1. The game will tell you that either your name or your password is invalid. There are rules for entering a name and password, all of which will be displayed along with the error message.
2. The game will tell you that the password is wrong. This means this name is already occupied by another player. Please press the Back button and fill out a different name.
3. The game proclaims you as being banned from the game. This means that someone in your domain has done some evil things and your domain is banned. Please send me an email and I will exclude you from the ban.
4. Everything's cool, no error message, and you receive a big page called "The room of Lost Souls" (see further)

In this room you are free to add details to the character you are about to create. It is not necessary to provide all the details.

Once you press the Submit button on the bottom of this page, your character will be created and be put in "The Cave". This is the room in which all newbies start. See for more information in playing the game the "help"command which you can type into the entry field.

Do not forget to press Quit once you are done, otherwise your character will remain active and your game will not be saved.

MUD Means Multi-User Dungeon, despite what anyone says.

No, you don't have to pay anything and you can play whenever you like. However, if you decide to send me money I won't stop you. *grin*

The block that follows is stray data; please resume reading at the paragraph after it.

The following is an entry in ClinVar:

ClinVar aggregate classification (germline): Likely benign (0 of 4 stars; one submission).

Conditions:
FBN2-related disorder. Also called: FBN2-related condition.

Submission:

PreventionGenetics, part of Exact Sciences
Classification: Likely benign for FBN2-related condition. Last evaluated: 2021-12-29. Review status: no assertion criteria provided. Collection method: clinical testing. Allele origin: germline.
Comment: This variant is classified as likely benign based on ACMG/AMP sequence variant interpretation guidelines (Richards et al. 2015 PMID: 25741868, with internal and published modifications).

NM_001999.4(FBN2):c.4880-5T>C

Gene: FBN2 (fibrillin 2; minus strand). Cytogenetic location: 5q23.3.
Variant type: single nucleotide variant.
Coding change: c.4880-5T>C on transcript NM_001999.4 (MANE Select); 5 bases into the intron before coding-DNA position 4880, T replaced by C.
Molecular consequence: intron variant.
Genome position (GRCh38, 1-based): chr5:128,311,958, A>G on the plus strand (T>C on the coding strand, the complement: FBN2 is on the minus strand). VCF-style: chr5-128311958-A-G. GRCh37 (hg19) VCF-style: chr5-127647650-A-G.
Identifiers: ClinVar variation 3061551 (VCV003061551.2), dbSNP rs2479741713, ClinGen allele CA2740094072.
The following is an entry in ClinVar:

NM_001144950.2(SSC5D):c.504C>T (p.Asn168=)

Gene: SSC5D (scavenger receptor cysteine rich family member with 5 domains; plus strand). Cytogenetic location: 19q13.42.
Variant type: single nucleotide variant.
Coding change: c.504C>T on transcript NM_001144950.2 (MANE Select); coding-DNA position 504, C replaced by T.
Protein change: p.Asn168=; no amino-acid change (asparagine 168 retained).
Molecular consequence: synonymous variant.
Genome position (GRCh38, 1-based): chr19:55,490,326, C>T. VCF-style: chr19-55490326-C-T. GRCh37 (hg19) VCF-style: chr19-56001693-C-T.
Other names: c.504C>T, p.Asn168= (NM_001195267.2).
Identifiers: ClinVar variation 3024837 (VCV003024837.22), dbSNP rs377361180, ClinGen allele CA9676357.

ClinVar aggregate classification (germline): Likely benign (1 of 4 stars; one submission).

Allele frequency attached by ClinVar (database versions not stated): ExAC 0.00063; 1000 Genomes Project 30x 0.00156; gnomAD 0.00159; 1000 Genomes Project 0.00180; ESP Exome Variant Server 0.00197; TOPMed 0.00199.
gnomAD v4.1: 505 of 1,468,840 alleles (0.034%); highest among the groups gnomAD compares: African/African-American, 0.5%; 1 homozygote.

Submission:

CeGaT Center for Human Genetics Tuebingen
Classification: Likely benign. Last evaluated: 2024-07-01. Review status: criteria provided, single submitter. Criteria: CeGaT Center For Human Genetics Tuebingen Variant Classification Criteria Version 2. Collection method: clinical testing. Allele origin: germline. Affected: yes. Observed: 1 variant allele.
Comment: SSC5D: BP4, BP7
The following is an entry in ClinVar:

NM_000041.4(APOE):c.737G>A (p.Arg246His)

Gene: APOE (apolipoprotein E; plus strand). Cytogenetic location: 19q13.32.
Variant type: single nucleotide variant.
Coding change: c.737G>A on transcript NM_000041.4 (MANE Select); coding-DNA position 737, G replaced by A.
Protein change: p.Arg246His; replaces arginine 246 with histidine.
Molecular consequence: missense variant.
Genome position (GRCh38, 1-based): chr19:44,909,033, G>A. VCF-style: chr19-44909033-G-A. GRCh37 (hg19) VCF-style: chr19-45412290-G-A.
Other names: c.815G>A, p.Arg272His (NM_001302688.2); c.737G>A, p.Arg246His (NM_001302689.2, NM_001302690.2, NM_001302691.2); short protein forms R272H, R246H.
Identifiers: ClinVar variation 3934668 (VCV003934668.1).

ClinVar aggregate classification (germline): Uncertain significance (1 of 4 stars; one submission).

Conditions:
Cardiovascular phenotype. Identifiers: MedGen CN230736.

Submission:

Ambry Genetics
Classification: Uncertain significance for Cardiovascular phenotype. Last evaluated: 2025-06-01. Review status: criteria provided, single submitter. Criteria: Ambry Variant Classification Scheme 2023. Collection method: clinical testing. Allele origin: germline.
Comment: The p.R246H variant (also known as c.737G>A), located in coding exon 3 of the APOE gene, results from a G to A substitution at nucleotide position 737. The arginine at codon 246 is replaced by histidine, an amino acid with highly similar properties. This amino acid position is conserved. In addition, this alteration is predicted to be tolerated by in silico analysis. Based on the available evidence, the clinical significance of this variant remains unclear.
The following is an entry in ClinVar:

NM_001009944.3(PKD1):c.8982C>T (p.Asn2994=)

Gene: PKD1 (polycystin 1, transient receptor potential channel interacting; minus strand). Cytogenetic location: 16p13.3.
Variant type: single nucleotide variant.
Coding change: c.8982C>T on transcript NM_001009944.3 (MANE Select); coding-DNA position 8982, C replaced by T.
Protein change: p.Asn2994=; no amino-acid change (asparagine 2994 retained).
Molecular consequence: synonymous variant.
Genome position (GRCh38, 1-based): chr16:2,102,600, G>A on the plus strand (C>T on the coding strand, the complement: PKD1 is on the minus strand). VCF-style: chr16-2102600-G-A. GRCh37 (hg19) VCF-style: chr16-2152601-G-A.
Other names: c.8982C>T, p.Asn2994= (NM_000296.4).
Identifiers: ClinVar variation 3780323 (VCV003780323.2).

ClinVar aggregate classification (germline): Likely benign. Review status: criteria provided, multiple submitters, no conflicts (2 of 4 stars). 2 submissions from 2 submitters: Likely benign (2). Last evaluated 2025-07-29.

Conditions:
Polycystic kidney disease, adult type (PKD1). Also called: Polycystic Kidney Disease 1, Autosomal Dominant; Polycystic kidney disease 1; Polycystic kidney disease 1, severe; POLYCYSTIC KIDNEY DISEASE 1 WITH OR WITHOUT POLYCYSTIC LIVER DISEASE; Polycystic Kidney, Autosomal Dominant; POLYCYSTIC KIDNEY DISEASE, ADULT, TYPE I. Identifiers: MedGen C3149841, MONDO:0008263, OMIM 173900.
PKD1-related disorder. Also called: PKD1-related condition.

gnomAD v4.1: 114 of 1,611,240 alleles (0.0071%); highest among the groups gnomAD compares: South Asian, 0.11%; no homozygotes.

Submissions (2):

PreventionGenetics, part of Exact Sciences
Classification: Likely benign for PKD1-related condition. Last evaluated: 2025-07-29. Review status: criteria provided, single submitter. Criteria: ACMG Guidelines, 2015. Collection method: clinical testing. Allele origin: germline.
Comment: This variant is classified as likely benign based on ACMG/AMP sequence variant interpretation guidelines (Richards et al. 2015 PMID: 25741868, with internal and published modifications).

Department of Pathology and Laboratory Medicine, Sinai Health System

No, just a WWW-Browser (a good one) like Mozilla will do.

Possible, due to really bad connection or my computer is down again as usual.

Hmmm, this depends on the Preferences of your browser. It means the browser uses the page in the cache of the computer, instead of sending the information off. Try to find some switch to turn the Verification every time on or something like that. If you are using Lynx as browser, then in stead of pressing Enter when you have selected the Submit button, press 'x'. In case this all doesn't work, try something really dirty, like putting the Cache space of the Browser to 0.

I am trying to get some story into the game and this is one of my imperfect attempts.

A husky is someone who has killed or deactivated his browser without typing the command Quit first. He stays active and gets killed automatically by the server in something like 1 or 2 hours. Please do not do this! It pollutes the game. You can identify huskies by the fact that they do not answer you, and if you look at them you will see that they have been inactive from something like, 45 minutes or so.

BRB stands for Be Right Back.

The game is to find a magic book called Kyragem. If you find this you will be able to become an operator of the game with unlimited powers. Unfortunately, due to my lagging behind in my programming it is not possible to reach this yet.

The server accepting connections is written in Java, the client is basically an apache daemon with php support that you connect to using your browser.

The old version was written in Ansi C, with the use of a library from Thomas Boutell for the CGI-Interface, but as time progressed this was more and more a hassle to maintain.

And before that it was programmed in Perl.

This used to be Europe, The Netherlands, Eindhoven, Eindhoven Institute of Technology when I was still studying there.

After I graduated, there was the problem of what to do with my server. I hired a server together with one of my friends in the US at one time (this was the first time that www.karchan.org became registered) but it was too expensive. After a year I switched to WideXS, an ISP in Hoofddorp (near Amsterdam) in the Netherlands. Right now this little server is in a 19" rack with a lot of other servers, in a server room in Hoofddorp, quietly chugging away at your websiterequests.

No, it was my personal project and I am still wondering why everyone keeps asking me this. Possibly because the entire project started in college, where bandwith was cheap.